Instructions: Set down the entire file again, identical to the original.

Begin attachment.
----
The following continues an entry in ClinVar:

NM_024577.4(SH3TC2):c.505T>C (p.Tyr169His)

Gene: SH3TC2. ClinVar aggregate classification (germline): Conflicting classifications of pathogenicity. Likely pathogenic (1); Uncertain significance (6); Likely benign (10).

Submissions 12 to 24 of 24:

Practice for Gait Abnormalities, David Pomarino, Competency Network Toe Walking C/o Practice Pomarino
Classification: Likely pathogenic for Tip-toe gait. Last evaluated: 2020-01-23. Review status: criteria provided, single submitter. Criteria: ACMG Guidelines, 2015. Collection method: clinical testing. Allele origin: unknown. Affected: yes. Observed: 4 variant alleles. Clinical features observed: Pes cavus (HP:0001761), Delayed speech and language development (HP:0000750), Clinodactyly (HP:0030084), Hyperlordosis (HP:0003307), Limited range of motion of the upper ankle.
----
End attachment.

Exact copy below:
The following continues an entry in ClinVar:

NM_024577.4(SH3TC2):c.505T>C (p.Tyr169His)

Gene: SH3TC2. ClinVar aggregate classification (germline): Conflicting classifications of pathogenicity. Likely pathogenic (1); Uncertain significance (6); Likely benign (10).

Submissions 12 to 24 of 24:

Practice for Gait Abnormalities, David Pomarino, Competency Network Toe Walking C/o Practice Pomarino
Classification: Likely pathogenic for Tip-toe gait. Last evaluated: 2020-01-23. Review status: criteria provided, single submitter. Criteria: ACMG Guidelines, 2015. Collection method: clinical testing. Allele origin: unknown. Affected: yes. Observed: 4 variant alleles. Clinical features observed: Pes cavus (HP:0001761), Delayed speech and language development (HP:0000750), Clinodactyly (HP:0030084), Hyperlordosis (HP:0003307), Limited range of motion of the upper ankle.